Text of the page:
That's in addition to a civil case filed by several people who claimed he defrauded them and they lost their homes as a result.
Hogarty, 49, is the owner of the now defunct OF Lending, which claimed to do short-pay refinancing (SPR), allowing homeowners who were underwater on their homes to renegotiate with their banks.
[Portion of original story removed.] Court documents claim Hogarty and co-defendants James Allen Rivera Jr., Gregory Wayne Lomba and James Torpey conspired to defraud people of their property, that they conspired to commit false advertising, and conspired to collect advance fees.
The four are also charged with a combined 12 counts of grand theft, for taking more than $69,000 from clients who hoped to save their homes.
[Portion of original story removed.] In a recent interview with the Pleasanton Weekly, Hogarty said he was not responsible for any of the losses to OFL's clients.
"None of these clients were my clients. They were all agents' clients," he said, blaming Rivera for the misdealings. "He was the man behind 80% of the problems. I paid dearly for that."
He also blamed the victims, saying some of them now say they don't know what they signed.
Hogarty appeared on a Bay Area television show, "View from the Bay," in January 2010, where he promoted his company, and claimed he'd saved one woman $370,000 by doing a short-pay refinance. On the show, Hogarty advised people to never submit false or untruthful information.
"The truth is always best," he told the show's hosts.
Hogarty, Rivera, Lomba and Torpey also face additional time under a California enhancement that increases possible prison time for white collar crimes. The four, court documents say, had a "pattern of related felony conduct" that involved "the taking of and results in the loss by another of more than $100,000."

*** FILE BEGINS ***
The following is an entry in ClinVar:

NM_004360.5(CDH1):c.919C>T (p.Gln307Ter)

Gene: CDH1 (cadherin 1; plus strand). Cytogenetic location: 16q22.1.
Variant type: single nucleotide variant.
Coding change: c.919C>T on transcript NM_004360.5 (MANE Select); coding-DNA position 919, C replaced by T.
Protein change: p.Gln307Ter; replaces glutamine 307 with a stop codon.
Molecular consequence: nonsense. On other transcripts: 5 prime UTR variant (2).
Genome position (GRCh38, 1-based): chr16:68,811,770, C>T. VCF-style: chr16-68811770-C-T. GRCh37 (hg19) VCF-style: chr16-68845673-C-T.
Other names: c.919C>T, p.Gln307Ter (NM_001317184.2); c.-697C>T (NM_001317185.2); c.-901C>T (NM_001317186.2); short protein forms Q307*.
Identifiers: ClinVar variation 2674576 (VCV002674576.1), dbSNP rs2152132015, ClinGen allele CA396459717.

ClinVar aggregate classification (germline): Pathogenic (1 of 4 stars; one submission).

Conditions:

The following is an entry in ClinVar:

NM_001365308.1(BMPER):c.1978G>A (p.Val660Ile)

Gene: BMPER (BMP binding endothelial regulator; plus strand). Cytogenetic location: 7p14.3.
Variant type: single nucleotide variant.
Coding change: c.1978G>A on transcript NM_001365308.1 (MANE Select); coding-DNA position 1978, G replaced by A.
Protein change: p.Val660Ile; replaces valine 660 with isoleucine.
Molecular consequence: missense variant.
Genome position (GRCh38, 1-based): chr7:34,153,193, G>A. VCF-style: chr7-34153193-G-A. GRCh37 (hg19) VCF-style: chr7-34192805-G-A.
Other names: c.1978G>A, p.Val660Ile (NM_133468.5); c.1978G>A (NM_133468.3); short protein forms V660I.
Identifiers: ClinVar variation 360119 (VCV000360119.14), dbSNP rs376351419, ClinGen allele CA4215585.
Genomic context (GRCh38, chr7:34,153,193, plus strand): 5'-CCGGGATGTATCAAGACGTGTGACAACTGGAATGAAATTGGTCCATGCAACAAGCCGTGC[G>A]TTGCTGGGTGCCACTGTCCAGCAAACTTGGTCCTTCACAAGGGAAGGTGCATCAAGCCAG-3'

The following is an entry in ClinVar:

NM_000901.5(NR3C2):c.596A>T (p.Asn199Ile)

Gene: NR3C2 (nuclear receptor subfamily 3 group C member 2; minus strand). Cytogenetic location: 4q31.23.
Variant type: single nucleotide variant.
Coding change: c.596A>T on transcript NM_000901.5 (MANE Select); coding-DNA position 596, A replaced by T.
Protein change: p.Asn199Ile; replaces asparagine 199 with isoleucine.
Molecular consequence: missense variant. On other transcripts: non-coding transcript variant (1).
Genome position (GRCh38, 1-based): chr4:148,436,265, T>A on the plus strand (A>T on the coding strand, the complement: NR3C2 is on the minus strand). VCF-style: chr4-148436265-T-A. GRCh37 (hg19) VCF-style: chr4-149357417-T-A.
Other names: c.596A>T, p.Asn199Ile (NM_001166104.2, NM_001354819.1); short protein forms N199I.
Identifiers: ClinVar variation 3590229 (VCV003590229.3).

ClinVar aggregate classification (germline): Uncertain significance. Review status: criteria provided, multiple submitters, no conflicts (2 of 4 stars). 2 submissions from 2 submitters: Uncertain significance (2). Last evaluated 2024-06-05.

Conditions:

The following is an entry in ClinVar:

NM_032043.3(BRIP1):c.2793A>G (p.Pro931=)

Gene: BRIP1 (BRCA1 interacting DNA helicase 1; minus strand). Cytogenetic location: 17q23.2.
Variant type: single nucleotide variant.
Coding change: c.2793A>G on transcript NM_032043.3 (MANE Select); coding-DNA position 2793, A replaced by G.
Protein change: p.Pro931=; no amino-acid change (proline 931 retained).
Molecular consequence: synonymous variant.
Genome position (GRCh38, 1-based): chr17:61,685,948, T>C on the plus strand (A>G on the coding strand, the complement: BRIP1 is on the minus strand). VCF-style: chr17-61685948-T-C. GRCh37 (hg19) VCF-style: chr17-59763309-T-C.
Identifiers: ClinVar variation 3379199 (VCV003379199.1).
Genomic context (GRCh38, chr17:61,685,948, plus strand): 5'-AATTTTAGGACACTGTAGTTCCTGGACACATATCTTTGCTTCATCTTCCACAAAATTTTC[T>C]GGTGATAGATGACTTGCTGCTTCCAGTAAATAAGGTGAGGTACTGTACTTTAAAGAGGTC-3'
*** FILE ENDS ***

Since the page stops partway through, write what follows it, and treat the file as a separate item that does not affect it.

Hogarty, the 2005 Mr. California Bodybuilding Champion, still faces felony aggravated assault and threats charges, in which his former roommate claims he was choked until he nearly blacked out. The preliminary hearing was postponed when Hogarty was arrested on the new charges.
He has since been released on bail, and the $250,000 bond from his criminal charges was renewed. Lomba and Torpey were each being held on a $100,000 bond, and Rivera could not be located.
In the civil case, 22 people have claims under the lawsuit that now includes Hogarty. Virtually every employee of the company was named in the suit, including both Hogarty's wife, Christy, and his ex-wife, Micaelanne Hogarty -- along with Riviera, Tiffany Carr and Lomba. That case alleges clients paid upfront fees ranging from $1,200 to $12,000, for the company's short-pay refinancing services.
At least three people have already won judgments against Hogarty.
Hogarty sold his own home in a short-sale deal. The 12,978-square-foot mansion, with eight bedrooms, a 12-car garage and swimming pool was promoted by Hogarty and his wife Christy as Northern California's answer to the Playboy mansion. It was the scene of risque parties, such as the Fallen Angels Lingerie Party and Mardi Gras at the Mansion. Hogarty said those parties were in full compliance with the law.